The inaugural Icon of Georgetown awards presentation filled the back dining room of J.Paul’s Restaurant March 11 with well-wishers for two Georgetowners who have served the town for more than 20 years . . . at least.
Ward 2 councilmember since 1991, awardee Jack Evans was among old friends and his 18-year-old children, Christine, John and Katherine. Evans noted that his political life began upstairs at J.Paul’s with the likes of Max Berry, Bill Jarvis, Richard Levy — and Paul Cohn. Evans noted that he won his first council race by 320 votes. The longest-serving councilmember also recalled his first stay in Georgetown at 35th and N streets in the summer of 1975.
Awardee Paul Cohn, who founded J.Paul’s in 1983 and began many other restaurants, such as Paulo’s, Old Glory, Georgia Brown’s, Georgetown Seafood Grille and the River Club, was introduced by Greg Casten of Tony and Joe’s Seafood Place. Part of Cohn’s latest effort, Boss Shepherd’s on 13th Street in downtown D.C., Casten said, “The biggest thing about Paul is that no one has anything bad to say about him. As a friend, he is always there.”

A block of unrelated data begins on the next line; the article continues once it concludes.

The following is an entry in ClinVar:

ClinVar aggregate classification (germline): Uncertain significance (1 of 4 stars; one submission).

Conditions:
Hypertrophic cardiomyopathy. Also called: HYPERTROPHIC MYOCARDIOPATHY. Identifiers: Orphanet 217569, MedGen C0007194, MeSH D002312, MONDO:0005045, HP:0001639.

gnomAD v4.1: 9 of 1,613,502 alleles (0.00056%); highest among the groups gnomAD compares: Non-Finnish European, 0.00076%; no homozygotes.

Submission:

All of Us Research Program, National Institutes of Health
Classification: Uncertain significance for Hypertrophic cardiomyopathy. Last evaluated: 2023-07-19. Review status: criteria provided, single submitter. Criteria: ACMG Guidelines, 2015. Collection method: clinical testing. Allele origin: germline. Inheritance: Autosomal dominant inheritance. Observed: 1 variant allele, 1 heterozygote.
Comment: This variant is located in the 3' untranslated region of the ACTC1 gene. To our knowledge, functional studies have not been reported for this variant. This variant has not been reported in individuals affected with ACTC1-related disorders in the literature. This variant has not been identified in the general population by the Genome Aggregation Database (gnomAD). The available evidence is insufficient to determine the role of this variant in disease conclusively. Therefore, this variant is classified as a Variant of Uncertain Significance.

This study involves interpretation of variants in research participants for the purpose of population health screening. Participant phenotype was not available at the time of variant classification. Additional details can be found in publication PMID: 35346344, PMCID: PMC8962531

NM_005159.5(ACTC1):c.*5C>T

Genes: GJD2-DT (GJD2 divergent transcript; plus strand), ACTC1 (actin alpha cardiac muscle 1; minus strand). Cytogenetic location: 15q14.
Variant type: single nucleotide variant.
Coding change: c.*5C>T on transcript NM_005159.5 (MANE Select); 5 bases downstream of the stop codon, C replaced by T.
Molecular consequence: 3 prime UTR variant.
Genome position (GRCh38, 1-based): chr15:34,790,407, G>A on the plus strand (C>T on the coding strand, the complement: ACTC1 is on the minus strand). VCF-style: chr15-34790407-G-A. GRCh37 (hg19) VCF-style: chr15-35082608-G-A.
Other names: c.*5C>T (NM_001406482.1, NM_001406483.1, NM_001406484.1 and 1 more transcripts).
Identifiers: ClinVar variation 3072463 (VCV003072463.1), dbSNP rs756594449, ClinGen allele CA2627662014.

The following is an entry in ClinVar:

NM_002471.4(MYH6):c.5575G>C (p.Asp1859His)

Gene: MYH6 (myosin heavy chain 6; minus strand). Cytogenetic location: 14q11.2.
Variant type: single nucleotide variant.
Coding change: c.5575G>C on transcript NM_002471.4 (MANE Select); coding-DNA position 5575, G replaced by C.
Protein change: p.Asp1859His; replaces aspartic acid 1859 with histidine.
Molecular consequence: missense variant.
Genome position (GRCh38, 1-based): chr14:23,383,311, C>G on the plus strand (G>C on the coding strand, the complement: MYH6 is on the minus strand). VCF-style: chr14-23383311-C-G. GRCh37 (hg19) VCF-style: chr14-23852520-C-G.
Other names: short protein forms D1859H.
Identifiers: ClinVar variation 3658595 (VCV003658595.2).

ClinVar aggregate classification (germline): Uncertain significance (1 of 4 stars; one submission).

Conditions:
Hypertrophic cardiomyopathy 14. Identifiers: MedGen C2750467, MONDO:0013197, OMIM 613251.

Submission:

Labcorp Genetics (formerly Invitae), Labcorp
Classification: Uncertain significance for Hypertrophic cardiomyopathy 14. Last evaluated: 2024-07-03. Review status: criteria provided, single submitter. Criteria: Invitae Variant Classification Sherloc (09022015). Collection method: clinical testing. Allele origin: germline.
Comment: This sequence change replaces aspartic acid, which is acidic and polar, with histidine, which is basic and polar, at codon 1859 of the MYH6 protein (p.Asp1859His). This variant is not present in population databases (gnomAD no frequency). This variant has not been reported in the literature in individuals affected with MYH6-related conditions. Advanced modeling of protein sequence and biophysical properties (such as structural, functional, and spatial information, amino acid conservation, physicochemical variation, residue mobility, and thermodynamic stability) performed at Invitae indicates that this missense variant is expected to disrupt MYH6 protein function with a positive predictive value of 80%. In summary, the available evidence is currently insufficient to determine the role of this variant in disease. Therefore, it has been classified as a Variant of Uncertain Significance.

The joyful get-together benefitted a major Georgetown mission: Georgetown Heritage — a non-profit coordinated by the Georgetown Business Improvement District — which seeks to “restore and revitalize” the mile-long section of the Chesapeake & Ohio Canal, including the purchase of a new canal boat and the replacement of locks. The long-term, large-scale efforts call for donations that will likely exceed $25 million.
Host Tom Gregg, the new CEO of Capital Restaurant Concepts, which owns J.Paul’s, Old Glory, Paulo’s and other eateries in the D.C. area, said the C&O Canal is one of Georgetown’s treasures and presented the awards to Evans and Cohn.
Among the many other C&O Canal plans, Georgetown BID CEO Joe Sternlieb said that if all goes according to plan, the canal barge, The Georgetown, will be available for rent on Saturdays for group dinner or parties.